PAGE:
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    Quote Originally Posted by Woodduck View Post
    My reading over the years tells me that the difference between Tristan's and Isolde's choices of verb tense has long been a puzzle, suggesting that it dates back to the original published score. We need to know what's in the manuscript. You can apparently get a deluxe facsimile of it for less than a thousand dollars, if it's still available.

    https://www.omifacsimiles.com/brochu...r_tristan.html
    You can buy it here: https://www.amazon.com/Tristan-Isold.../dp/3761822707

    That's a lot just to answer my question though.

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    Senior Member adriesba's Avatar
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    Sometimes Solti's opera recordings have information on how the recording was made. Perhaps if I bought it I could read it and understand why their Tristan doesn't say "starben" or why Brangäne doesn't scream at the end of the duet. Of course, if I buy another Tristan und Isolde recording, I'd rather buy the classic Böhm recording.

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    Senior Member Woodduck's Avatar
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    Quote Originally Posted by adriesba View Post
    Sometimes Solti's opera recordings have information on how the recording was made. Perhaps if I bought it I could read it and understand why their Tristan doesn't say "starben" or why Brangäne doesn't scream at the end of the duet. Of course, if I buy another Tristan und Isolde recording, I'd rather buy the classic Böhm recording.
    Wise choice. .............

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    Quote Originally Posted by adriesba View Post
    Sometimes Solti's opera recordings have information on how the recording was made. Perhaps if I bought it I could read it and understand why their Tristan doesn't say "starben" or why Brangäne doesn't scream at the end of the duet. Of course, if I buy another Tristan und Isolde recording, I'd rather buy the classic Böhm recording.
    Böhm's is wonderful!

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    Senior Member Barbebleu's Avatar
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    Quote Originally Posted by The Conte View Post

    Adriesba, it seems that "starben" is in the published score, but some think that both should sing "stürben" and so some tenors and CD libretti correct what they perceive as a mistake.

    N.
    Tristen sings starben too many times for it to have been a careless error. Can't understand singers and conductors who think that they know better than the composer!!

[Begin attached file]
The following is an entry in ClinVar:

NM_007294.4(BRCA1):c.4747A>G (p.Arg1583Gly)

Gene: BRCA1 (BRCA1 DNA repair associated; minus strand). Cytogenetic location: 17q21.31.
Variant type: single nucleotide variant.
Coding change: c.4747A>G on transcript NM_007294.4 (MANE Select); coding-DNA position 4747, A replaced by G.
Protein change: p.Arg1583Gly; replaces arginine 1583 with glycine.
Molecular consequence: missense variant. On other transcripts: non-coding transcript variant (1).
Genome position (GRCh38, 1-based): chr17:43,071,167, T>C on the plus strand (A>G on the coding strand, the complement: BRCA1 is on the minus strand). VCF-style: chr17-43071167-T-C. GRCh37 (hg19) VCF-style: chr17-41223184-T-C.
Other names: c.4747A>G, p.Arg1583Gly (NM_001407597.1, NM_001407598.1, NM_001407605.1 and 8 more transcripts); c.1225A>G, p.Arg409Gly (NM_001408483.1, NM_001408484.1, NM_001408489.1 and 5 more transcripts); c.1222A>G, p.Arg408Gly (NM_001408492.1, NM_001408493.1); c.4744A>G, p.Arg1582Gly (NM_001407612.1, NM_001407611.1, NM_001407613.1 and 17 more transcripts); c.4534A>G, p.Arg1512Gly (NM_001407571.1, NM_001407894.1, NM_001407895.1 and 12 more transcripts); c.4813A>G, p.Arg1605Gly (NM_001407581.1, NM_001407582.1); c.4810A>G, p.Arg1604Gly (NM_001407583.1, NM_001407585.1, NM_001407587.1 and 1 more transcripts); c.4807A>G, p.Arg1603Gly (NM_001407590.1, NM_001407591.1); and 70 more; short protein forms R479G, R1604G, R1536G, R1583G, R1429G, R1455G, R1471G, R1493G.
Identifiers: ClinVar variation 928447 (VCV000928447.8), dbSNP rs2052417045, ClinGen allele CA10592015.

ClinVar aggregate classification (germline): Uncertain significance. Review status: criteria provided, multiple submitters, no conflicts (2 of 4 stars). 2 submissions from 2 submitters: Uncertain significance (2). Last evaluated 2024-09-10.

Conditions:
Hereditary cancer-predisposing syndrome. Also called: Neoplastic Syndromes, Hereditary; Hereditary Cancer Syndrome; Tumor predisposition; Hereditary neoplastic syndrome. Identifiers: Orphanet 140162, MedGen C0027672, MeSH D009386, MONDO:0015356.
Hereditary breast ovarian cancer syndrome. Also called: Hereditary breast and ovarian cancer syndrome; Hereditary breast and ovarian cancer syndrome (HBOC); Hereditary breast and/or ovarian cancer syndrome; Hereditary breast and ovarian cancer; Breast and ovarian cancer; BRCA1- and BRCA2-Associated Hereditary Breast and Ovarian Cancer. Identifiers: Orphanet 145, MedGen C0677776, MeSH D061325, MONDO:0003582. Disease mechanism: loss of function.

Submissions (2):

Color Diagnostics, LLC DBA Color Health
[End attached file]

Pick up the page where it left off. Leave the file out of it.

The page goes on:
"...it is said that first your heart sings, then you play. I think if it is not like that, then it is only just combination of notes, isn't it? " - Pandit Nikhil Banerjee, Master of the Sitar.

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    Senior Member Woodduck's Avatar
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    Quote Originally Posted by Barbebleu View Post
    Tristen sings starben too many times for it to have been a careless error.
    Where else does he use the past tense of "sterben"? I can't find any examples.

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    Senior Member Barbebleu's Avatar
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    I’m using the Eulenburg miniature score and I can’t find Tristan using anything other than starben, sturb’ and sturbe. Also I thought I’d edited my previous post to say that curiously I can’t find any use of sturben in modern German. It appears that modern usage is sterben.
    "...it is said that first your heart sings, then you play. I think if it is not like that, then it is only just combination of notes, isn't it? " - Pandit Nikhil Banerjee, Master of the Sitar.

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    Senior Member adriesba's Avatar
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    Quote Originally Posted by Barbebleu View Post
    I’m using the Eulenburg miniature score and I can’t find Tristan using anything other than starben, sturb’ and sturbe. Also I thought I’d edited my previous post to say that curiously I can’t find any use of sturben in modern German. It appears that modern usage is sterben.
    Wait, there are scores where he says something other than "starben"?